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Help! The Condom Broke During Sex: Tips for Preventing “Wardrobe Malfunctions”

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You think you are doing the right thing by having protected "safer sex" with a condom, and then the next thing you know, the condom breaks. Many women are then fearful of pregnancy, and this has led me to wonder: how often do condoms break, what causes this, and how can we prevent condoms from tearing?

The good news: only 2-5 percent of condoms "break" or tear during use. The majority of these failures are caused by human error, which can include: not using enough lubrication, or creating small tears from rings or fingernails. The majority of failures caused by being used improperly is good news because: this is preventable with a few easy steps!

Basically, condoms can fail to prevent pregnancy when they are:
* Not used correctly
* Not used consistently
* Torn during sex
* Manufacturing failure
* Expired

We hear often: "condoms, when used correctly and consistently, are up to 98% effective at preventing pregnancy." What exactly does that mean, and what would "incorrect" or "inconsistent" condom use look like?

Incorrect use of a condom includes: "unrolling a condom backwards, not unrolling the condom to the base of the penis, not leaving a half-inch of empty space at the tip of the condom, and not holding the rim of the condom down along the base of the penis when removing the penis after ejaculation."

Inconsistent condom use means: "not using a condom every time you have sex, or not putting the condom on soon enough -- such as right before ejaculation instead of at the beginning of intercourse -- before the penis comes in contact with your partner's genitals. To be extra safe, a man could put on a condom at the very beginning of sexual play, rather than wait until you're ready for penetration."

It is important to remember that it takes some practice to use condoms correctly and consistently, no matter how experienced you are in the bedroom!

Since condom failure is mostly due to human error, I wanted to provide some specific tips for both men and women to know about correct and consistent condom use, based on common problems we have received through EmpowHER.

Problem: Condom failure because condom too tight at tip.

Solution: When you put on a condom, leave a half-inch space between the tip of your penis and the top of the condom to give your semen some room during ejaculation. Place the rolled up condom over the tip of the penis when it is hard. While pinching a half-inch of the condom at the tip, roll the rest of it down with the other hand. Pinching the condom at the top also forces air out of it. Once the condom is on, you can take the extra precaution of smoothing out any air bubbles. Often, air bubbles are the culprit in condom breaks. Remember to include your partner, one can hold the tip while the other rolls, for extra fun!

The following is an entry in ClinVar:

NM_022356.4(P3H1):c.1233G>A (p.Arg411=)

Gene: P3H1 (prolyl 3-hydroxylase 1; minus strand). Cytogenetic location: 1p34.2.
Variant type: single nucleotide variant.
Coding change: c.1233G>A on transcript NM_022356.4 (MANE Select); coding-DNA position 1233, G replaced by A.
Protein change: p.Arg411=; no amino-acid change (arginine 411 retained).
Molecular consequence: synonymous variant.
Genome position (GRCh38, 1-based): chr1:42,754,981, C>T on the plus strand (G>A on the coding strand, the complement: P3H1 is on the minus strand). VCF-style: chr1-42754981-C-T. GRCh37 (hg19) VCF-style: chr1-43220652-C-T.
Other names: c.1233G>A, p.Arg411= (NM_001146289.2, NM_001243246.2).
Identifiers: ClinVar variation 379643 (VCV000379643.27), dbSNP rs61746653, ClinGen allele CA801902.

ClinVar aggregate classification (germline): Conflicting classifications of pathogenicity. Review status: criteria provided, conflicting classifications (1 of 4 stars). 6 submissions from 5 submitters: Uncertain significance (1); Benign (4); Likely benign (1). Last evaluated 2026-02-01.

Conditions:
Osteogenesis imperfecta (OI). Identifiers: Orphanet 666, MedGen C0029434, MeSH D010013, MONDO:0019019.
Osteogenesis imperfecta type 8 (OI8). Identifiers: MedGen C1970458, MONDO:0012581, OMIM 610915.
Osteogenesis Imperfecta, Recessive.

Problem: Condom is not as pliable or slightly brittle compared to others

Solution:. Condoms actually do expire, and there are some manufacturing errors. If a condom is not "up to par", throw it out and use a new one. Be sure to check the expiration dates before you stock up.

Problem: Semen leaks out from the base of the condom when pulling out/withdrawing penis

Solution: Pulling out while the penis is still hard is crucial, because once the penis begins to lose its erection, ejaculate can leak out or the condom can slip off. Most men's erections are gone quickly after ejaculation, and it is important to withdraw the penis from the vagina soon after ejaculating.

Problem: Condom feels too tight, or feels uncomfortable on either inside (for him) or outside (for either gender).

Solution: One of the most important steps is to use lubrication when using condoms, as this can help prevent tearing! There are so many great lubricants on the market now, and a few drops inside the condom will help increase sensation for him, help the condom feel more comfortable, and applying enough lubrication on the outside to facilitate intercourse and reduce friction is essential. Try different brands of lubrication to make it more fun!

If you would like a refresher on How to Use a Condom, here are some great resources:
- Steps to Use a Condom (Advocates for Youth)
- Video: How to Use a Condom (Planned Parenthood)
- Go Ask Alice

Women also need to know the consistent and correct way to use a condom, so you can be in control of protecting your own body to keep it healthy (and, you can help your partner for more sexual excitement). Lastly, remember that a condom is not effective unless it is on the penis before the penis touches or enters the vagina for pregnancy prevention!

Add a Comment1 Comments

this was educative thanks alot

December 16, 2010 - 4:42am
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We value and respect our HERWriters' experiences, but everyone is different. Many of our writers are speaking from personal experience, and what's worked for them may not work for you. Their articles are not a substitute for medical advice, although we hope you can gain knowledge from their insight.

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